• Jordan cancels summit with US president
• US vetoes resolution seeking pause in fighting
• Israel ‘conditionally’ allows aid for Gaza through Egypt
BEIRUT: While Arab and Muslim nations on Wednesday squarely blamed Israel for the bombing of the Ahli Arab hospital in Gaza that left over 470 Palestinians dead and demanded Tel Aviv’s accountability for the massacre, US President Joe Biden chose to deliver full backing to Israel by promising more aid to the country at the end of his one-day visit.
President Biden, whose impromptu trip to the Middle East was curtailed by the explosion, supported Tel Aviv’s allegation that a rocket fired by the Islamic Jihad group had caused the hospital tragedy.
“Based on the information we have seen today, it (air strike at hospital) appears the result of an errant rocket fired by a terrorist group in Gaza,” the president said during his one-day visit to the Israel.
Biden’s Middle East trip was designed to calm the region, but after the hospital bombing, Jordan called off his planned summit in Amman with Egypt and the Palestinian Authority.
Since the US president faced intense pressure to secure a clear Israeli commitment to let aid into Gaza from Egypt, to ease the plight of civilians in the small, densely populated coastal enclave, he apparently managed to convince Israel to issue such a statement at the end of his visit.
Netanyahu’s office released a statement claiming Israel would let food, water and medicines reach southern Gaza via Egypt. It reiterated that it would not allow aid in from Israel until Hamas released Israeli prisoners.
However, Israel continued air strikes in Gaza on Wednesday, with reports that another mosque was targeted.
However, at the United Nations, the US vetoed a Security Council resolution that would have called for humanitarian pauses in the Gaza conflict to allow humanitarian aid access to the besieged region.
The vote on the Brazilian-drafted text was twice delayed in the last couple of days as the United States tries to broker aid access to Gaza. Twelve members voted in favour of the draft text on Wednesday, while Russia and Britain abstained.
“We are on the ground doing the hard work of diplomacy,” US Ambassador to the United Nations, Linda Thomas-Greenfield, told the 15-member council after the vote.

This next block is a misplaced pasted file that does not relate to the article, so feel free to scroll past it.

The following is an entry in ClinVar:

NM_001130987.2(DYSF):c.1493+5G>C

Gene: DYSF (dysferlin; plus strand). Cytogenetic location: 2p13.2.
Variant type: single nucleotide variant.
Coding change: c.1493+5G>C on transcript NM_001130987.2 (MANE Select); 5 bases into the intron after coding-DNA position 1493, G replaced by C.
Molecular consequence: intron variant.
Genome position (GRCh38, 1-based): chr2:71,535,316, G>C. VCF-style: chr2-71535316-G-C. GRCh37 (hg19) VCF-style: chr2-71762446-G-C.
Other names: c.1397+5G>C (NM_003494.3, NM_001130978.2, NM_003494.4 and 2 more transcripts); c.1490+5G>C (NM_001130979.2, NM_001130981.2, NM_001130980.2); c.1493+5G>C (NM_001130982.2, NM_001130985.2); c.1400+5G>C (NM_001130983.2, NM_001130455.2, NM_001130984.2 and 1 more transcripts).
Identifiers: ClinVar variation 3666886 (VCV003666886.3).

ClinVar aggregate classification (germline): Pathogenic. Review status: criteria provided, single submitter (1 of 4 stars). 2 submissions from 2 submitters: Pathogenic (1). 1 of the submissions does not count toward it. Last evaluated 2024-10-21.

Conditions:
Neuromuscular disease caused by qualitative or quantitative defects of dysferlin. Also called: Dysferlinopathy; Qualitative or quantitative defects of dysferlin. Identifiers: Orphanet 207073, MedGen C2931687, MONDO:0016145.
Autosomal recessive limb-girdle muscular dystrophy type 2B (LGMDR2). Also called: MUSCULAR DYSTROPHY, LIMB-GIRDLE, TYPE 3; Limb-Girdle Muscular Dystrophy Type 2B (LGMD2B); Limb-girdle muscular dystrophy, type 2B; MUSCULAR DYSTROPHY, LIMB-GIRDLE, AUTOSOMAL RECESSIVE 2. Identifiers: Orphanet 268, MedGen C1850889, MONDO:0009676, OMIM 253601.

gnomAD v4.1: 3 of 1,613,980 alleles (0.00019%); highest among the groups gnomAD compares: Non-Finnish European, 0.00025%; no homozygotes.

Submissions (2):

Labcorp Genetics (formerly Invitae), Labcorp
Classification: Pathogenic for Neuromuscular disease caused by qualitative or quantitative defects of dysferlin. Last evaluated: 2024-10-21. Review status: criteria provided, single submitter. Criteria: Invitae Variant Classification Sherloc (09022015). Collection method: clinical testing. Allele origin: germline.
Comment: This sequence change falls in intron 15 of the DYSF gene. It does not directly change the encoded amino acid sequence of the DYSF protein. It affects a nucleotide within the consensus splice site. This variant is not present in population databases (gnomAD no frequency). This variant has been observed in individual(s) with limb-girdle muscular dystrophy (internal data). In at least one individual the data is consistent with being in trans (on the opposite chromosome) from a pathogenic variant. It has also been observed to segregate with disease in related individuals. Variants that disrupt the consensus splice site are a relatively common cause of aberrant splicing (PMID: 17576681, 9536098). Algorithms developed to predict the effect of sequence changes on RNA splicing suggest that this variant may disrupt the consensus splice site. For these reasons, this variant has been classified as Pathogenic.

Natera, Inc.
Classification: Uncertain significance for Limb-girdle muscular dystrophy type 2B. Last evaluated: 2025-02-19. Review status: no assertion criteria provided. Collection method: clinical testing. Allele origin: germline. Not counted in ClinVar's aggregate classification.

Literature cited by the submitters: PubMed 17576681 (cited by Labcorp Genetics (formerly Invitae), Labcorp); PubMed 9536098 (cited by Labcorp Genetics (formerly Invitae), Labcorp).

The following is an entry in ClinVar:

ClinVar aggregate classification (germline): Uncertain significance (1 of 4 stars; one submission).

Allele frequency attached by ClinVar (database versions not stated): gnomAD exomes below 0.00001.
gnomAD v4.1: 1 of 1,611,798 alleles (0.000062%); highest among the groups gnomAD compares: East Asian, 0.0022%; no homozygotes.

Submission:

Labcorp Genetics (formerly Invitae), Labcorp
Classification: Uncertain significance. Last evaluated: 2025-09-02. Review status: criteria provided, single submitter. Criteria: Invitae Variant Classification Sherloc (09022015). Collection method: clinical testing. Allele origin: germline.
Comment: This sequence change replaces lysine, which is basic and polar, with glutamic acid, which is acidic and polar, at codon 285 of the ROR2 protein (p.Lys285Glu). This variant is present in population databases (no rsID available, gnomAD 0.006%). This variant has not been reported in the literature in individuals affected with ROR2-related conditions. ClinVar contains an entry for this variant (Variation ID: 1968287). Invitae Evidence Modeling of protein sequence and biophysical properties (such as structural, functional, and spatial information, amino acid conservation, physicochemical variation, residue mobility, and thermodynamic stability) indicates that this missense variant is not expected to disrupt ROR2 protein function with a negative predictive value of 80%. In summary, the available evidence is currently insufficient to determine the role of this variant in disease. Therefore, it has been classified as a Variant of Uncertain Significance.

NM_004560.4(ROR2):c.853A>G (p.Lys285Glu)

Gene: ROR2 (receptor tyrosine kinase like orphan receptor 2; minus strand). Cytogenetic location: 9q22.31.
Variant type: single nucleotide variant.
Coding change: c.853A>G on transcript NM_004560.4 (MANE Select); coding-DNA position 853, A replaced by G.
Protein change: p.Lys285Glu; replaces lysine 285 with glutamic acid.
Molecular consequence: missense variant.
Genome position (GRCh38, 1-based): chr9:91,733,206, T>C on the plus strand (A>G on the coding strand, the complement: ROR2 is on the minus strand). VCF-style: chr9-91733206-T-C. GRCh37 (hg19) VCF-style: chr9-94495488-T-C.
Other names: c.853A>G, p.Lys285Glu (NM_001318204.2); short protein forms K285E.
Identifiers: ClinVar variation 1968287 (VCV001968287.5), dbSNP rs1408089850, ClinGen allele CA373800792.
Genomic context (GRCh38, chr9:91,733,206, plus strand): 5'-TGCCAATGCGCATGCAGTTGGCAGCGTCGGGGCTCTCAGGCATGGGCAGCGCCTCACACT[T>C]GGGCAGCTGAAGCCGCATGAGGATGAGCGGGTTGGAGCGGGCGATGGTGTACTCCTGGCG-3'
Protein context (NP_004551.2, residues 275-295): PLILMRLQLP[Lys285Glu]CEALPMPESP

“We believe we need to let that diplomacy play out. Yes, resolutions are important. And yes, this council must speak out. But the actions we take must be informed by the facts on the ground and support direct diplomacy efforts. That can save lives. The council needs to get this right,” she said.
Washington traditionally shields its ally Israel from any Security Council action.
“We have just been witnesses once again of hypocrisy and the double standards of our American colleagues,” said Russia’s UN Ambassador Vassily Nebenzia. A Russian-drafted resolution that called for a humanitarian ceasefire failed to pass on Monday.
UN Secretary-General Antonio Guterres called for an immediate humanitarian ceasefire to allow for humanitarian aid access to Gaza.
Walking to their deaths
Just a day ago, Palestinians seeking shelter at Gaza’s Ahli Arab hospital from the ceaseless bombardment elsewhere, ironically walked straight to their deaths when it was hit.
Blood stained the walls and the ground after Tuesday’s fireball in what was normally a peaceful place that helped patients recover.
Fadel Naim, the head of orthopaedic surgery at the Ahli Arab hospital, said he had just finished a procedure when he heard a huge explosion and his department filled with people screaming for help.
“People came running into the surgery department screaming help us, help us, there are people killed and wounded inside the hospital,” he said.
“The hospital was full of dead and wounded, dismembered bodies,” he said. “We tried to save whoever could be saved, but the number was too great for the hospital team.”
Ibrahim Naqa, a doctor at the hospital, was proud of the 100-year-old Baptist hospital since it welcomed all faiths and offered patients a church and a mosque.
“This place created a safe haven for women and children, those who escaped the Israeli bombing into this hospital, those who saw this place as a safe haven,” said Dr Naqa.
“This hospital was targeted without warning. We don’t know what the shell is called, but we saw the results of it when it targeted children and ripped their bodies into pieces.”
The death toll from the hospital explosion was by far the highest of any single incident in Gaza during the current hostilities.
British-Palestinian doctor Ghassan Abusittah said the hospital had been shaking all day because of the bombing. He said he heard the sound of a missile just before a huge explosion and then the operating room ceiling collapsed on top of him and other physicians.
In the courtyard he could see bodies and limbs everywhere. He treated a man whose legs were blown off.
Abusittah said Gaza’s medical system had collapsed, with doctors scrambling for even basic resources. “We are exhausted. The number of patients just keeps getting bigger,” he said.
The scenes of destruction from the hospital were horrific even by the standards of the previous 12 days, which have confronted the world with relentless images of Palestinian families buried under rubble from Israel’s strikes.
Published in Dawn, October 19th, 2023